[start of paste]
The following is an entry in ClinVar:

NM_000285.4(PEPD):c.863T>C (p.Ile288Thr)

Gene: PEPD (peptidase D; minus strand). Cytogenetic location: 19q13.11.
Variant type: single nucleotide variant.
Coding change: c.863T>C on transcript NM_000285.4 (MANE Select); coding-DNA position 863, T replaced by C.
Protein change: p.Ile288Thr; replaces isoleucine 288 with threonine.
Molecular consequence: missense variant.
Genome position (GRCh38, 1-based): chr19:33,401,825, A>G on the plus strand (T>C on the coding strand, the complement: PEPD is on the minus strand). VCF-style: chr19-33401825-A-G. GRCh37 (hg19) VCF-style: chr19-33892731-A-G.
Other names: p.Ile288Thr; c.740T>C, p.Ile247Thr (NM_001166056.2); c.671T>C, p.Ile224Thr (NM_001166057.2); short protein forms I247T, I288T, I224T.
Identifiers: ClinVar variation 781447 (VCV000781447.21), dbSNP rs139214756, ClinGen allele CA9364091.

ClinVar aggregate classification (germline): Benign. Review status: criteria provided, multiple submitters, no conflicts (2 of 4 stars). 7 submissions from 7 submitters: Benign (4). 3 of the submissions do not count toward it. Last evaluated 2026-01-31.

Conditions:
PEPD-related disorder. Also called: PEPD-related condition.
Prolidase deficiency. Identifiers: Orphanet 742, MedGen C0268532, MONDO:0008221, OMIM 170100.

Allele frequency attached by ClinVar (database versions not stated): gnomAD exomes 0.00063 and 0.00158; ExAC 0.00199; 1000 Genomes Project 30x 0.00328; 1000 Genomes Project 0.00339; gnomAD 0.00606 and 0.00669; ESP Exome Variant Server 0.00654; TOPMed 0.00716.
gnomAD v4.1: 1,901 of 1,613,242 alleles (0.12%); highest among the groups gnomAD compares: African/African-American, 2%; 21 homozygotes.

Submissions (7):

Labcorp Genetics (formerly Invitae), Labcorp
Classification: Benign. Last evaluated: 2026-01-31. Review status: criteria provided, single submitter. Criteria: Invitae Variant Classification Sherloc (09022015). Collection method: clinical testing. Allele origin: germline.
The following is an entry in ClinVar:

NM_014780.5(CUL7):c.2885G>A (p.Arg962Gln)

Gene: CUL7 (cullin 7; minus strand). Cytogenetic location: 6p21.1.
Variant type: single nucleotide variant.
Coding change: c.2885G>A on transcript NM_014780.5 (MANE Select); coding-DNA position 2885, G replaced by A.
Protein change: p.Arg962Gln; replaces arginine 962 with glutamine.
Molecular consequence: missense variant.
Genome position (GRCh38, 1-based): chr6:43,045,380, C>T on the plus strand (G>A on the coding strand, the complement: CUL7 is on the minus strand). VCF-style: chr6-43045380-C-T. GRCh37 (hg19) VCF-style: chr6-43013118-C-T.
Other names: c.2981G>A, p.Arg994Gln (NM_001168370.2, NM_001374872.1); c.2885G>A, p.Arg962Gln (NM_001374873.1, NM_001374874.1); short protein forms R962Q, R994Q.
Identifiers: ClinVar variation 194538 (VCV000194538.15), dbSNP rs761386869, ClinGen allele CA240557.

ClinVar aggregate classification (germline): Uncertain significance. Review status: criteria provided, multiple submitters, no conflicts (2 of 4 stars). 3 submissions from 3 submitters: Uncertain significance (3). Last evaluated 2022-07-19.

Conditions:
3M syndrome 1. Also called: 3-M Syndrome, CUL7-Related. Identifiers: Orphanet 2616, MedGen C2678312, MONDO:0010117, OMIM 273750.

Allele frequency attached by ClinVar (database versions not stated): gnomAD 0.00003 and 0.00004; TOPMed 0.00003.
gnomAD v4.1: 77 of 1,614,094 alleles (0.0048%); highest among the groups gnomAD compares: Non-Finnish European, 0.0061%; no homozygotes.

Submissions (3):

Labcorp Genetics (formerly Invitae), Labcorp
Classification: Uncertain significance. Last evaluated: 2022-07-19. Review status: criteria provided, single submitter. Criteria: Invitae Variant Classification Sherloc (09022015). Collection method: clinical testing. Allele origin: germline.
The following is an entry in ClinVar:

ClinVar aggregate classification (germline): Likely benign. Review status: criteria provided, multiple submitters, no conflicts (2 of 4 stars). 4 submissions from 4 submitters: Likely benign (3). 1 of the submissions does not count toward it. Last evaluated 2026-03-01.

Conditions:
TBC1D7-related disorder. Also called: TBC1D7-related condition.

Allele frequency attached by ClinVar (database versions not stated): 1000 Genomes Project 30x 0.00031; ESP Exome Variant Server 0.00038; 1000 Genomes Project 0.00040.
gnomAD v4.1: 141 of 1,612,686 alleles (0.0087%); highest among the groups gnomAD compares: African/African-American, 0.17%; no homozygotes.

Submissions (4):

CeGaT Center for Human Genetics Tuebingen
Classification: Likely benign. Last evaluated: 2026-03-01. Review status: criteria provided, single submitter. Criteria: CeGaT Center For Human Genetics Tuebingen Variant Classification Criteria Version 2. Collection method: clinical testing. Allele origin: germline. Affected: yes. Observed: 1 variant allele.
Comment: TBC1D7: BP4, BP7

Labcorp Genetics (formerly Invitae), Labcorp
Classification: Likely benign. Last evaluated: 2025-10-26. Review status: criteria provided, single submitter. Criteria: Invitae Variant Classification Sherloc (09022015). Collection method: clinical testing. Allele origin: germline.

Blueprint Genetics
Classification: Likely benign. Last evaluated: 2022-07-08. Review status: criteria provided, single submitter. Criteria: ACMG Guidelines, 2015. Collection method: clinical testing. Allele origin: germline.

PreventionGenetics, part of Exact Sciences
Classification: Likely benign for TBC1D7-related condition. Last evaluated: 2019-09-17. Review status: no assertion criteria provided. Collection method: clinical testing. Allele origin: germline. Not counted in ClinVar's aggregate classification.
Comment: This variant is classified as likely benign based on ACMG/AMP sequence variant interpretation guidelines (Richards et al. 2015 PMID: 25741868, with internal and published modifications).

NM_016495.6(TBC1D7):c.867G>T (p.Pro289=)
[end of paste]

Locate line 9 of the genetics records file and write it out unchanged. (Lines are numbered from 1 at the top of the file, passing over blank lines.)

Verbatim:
Other names: p.Ile288Thr; c.740T>C, p.Ile247Thr (NM_001166056.2); c.671T>C, p.Ile224Thr (NM_001166057.2); short protein forms I247T, I288T, I224T.